The CU will oversee the radio spectrum used for radio, television and satellite communications. The radio spectrum must be regulated on a regional level, because the islands are so close to each other and foreign states, that there must be coordination of the common resource pool – the spectrum is limited. This FCC-style (USA) oversight will also extend to internet broadband (wireless & wire-line) governance. With the CU’s financial reforms, the emergence of card-based and e-payment systems will allow for the full exploitation of the media business models. Also, the CU, through licensing, can mandate a certain amount of programming of the educational, inspirational and public service variety.

4 4 Simultaneous Languages – SAP-type Channels

The technology used for SAP (Secondary Audio Programming) channels will be deployed extensively to cover all four languages (Dutch, English, French and Spanish) in broadcasts to multi-state markets. Official websites, by the CU administration will be published in the four languages and this practice encouraged for private websites.

5 Public Broadcasting
6 Press Secretary / Public Relations Officers
7 Journalism Industry Certifications
8 Libel and Slander Due Process
9 Internet & Social Media
10 Libraries and Archives

The CU will build and maintain libraries throughout the region, in a hub-and-spoke fashion. The central library, in the CU’s capital seat, will maintain the domain for all the official archives for the governmental administration, and then further provide intranet access to all the satellite library branches. The libraries are also pivotal for e-Learning in the CU.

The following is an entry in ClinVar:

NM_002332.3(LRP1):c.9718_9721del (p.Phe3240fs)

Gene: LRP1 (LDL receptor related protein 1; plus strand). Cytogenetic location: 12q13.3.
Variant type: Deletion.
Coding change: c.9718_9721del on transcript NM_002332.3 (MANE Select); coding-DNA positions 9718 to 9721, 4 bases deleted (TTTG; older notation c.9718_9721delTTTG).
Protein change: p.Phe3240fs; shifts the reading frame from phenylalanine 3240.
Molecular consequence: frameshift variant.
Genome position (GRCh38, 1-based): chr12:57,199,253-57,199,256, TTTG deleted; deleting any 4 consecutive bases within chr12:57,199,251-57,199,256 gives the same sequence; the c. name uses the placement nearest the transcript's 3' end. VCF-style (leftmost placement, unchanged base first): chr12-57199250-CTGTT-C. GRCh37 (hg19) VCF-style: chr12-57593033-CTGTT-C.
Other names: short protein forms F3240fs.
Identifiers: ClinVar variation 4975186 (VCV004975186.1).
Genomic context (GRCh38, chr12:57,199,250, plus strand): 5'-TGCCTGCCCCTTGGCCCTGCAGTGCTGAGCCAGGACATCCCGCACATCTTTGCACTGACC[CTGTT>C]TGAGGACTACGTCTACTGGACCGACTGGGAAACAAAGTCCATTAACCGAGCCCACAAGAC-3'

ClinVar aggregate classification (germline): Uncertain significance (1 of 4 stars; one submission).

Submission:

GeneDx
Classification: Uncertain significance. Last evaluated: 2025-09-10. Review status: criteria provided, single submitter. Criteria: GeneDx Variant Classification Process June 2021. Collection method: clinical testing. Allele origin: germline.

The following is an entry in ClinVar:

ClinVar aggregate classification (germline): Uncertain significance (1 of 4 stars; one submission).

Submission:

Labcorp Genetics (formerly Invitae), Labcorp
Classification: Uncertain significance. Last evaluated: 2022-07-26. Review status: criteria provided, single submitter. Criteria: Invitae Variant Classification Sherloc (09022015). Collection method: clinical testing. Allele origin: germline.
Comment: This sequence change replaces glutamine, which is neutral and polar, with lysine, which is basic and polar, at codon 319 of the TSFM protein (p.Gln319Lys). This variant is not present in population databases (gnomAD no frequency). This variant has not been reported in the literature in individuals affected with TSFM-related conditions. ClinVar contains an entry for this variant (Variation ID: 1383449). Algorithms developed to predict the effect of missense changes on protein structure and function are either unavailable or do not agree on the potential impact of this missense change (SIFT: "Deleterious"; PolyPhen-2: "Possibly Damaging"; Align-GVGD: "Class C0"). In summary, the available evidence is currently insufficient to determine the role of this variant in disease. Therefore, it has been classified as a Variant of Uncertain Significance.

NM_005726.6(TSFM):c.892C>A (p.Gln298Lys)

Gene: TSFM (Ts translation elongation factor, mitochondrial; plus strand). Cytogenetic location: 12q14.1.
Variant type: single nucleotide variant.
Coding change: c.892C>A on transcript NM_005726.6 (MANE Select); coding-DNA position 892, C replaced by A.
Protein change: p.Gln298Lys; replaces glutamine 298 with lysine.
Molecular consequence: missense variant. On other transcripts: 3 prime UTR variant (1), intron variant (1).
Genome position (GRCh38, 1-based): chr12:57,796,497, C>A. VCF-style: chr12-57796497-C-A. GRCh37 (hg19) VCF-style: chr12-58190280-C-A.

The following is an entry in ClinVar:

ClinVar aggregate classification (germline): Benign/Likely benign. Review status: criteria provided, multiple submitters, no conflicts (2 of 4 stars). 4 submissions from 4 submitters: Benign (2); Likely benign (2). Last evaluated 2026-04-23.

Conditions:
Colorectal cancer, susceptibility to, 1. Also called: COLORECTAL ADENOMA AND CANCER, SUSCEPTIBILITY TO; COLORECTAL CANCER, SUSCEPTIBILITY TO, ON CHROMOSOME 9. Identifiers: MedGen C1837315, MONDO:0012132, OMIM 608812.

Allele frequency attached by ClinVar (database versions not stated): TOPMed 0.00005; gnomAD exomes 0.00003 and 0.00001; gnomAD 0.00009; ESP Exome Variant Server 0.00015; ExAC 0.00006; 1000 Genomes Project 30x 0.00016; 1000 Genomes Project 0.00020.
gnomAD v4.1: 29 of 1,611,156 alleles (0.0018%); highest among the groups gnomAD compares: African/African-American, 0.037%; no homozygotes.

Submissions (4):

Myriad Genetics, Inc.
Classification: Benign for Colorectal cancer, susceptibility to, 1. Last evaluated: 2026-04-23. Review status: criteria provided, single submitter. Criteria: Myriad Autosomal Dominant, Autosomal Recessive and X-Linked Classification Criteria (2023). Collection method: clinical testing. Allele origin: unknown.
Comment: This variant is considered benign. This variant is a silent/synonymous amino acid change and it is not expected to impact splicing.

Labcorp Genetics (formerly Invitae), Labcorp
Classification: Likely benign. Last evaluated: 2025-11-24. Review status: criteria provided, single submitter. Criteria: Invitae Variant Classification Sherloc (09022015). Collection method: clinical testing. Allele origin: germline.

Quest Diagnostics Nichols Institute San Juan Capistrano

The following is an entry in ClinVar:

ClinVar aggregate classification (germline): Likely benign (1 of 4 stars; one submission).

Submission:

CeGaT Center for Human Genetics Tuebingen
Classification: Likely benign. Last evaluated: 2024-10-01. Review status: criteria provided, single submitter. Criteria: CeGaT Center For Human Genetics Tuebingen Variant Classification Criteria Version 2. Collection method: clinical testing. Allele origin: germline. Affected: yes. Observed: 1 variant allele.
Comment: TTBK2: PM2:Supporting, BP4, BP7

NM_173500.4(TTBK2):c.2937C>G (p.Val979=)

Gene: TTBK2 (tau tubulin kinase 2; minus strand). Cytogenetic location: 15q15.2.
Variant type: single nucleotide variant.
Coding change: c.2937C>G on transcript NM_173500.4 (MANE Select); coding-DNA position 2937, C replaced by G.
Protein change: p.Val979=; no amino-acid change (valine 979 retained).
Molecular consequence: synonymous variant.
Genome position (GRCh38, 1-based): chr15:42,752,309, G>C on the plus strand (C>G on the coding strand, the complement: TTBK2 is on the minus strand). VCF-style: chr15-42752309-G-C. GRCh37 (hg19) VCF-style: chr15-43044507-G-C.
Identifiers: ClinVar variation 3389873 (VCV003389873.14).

In order to ensure success for the Caribbean’s future, the region must foster a better landscape for communicating to all people everywhere. (This includes sign-language for the hearing-impaired as well). Imagine hurricane and tsunami warnings, lives could be at stake!

Yes, this Go Lean roadmap considers the heavy-lifting of structuring Caribbean society to be a “Pluralistic Democracy”. This is far better than the unsustainable status quo. “Unsustainable” is an understatement; we have a crisis; we are bleeding our populations front-and-center. Communicating with our citizens in their Mother Tongue does feel more welcoming. There are direct references to jobs as well, with this multilingual advocacy.

The Go Lean book describes (Page 212) the Call/Contact Center industry that can be fostered in the Caribbean. Wherever there are people speaking the same language, local Caribbean Call Centers can be utilized to communicate with these people. The book specifically identifies 12,000 new …

Direct and indirect jobs at physical and virtual call centers